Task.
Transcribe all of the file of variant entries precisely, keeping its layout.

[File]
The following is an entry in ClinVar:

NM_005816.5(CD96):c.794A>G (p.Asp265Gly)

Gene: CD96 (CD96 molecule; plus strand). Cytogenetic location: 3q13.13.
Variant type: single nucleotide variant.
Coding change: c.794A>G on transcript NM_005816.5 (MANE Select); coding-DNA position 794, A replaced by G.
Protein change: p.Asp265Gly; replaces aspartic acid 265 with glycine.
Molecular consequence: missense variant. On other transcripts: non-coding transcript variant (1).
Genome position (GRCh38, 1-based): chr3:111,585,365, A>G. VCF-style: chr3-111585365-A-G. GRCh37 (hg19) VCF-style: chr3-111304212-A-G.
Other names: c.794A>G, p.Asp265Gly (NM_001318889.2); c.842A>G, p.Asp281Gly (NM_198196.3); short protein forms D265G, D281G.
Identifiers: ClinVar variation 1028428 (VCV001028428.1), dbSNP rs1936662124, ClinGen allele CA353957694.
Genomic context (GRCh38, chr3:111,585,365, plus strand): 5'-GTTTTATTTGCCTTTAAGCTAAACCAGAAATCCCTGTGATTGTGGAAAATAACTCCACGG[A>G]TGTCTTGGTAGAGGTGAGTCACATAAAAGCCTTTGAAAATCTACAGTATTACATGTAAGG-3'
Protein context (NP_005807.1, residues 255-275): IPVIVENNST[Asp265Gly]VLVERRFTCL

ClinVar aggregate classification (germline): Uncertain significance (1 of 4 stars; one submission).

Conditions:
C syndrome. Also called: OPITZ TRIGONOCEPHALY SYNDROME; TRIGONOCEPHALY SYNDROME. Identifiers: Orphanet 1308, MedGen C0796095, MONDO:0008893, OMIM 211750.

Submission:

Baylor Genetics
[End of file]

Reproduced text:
The following is an entry in ClinVar:

NM_005816.5(CD96):c.794A>G (p.Asp265Gly)

Gene: CD96 (CD96 molecule; plus strand). Cytogenetic location: 3q13.13.
Variant type: single nucleotide variant.
Coding change: c.794A>G on transcript NM_005816.5 (MANE Select); coding-DNA position 794, A replaced by G.
Protein change: p.Asp265Gly; replaces aspartic acid 265 with glycine.
Molecular consequence: missense variant. On other transcripts: non-coding transcript variant (1).
Genome position (GRCh38, 1-based): chr3:111,585,365, A>G. VCF-style: chr3-111585365-A-G. GRCh37 (hg19) VCF-style: chr3-111304212-A-G.
Other names: c.794A>G, p.Asp265Gly (NM_001318889.2); c.842A>G, p.Asp281Gly (NM_198196.3); short protein forms D265G, D281G.
Identifiers: ClinVar variation 1028428 (VCV001028428.1), dbSNP rs1936662124, ClinGen allele CA353957694.
Genomic context (GRCh38, chr3:111,585,365, plus strand): 5'-GTTTTATTTGCCTTTAAGCTAAACCAGAAATCCCTGTGATTGTGGAAAATAACTCCACGG[A>G]TGTCTTGGTAGAGGTGAGTCACATAAAAGCCTTTGAAAATCTACAGTATTACATGTAAGG-3'
Protein context (NP_005807.1, residues 255-275): IPVIVENNST[Asp265Gly]VLVERRFTCL

ClinVar aggregate classification (germline): Uncertain significance (1 of 4 stars; one submission).

Conditions:
C syndrome. Also called: OPITZ TRIGONOCEPHALY SYNDROME; TRIGONOCEPHALY SYNDROME. Identifiers: Orphanet 1308, MedGen C0796095, MONDO:0008893, OMIM 211750.

Submission:

Baylor Genetics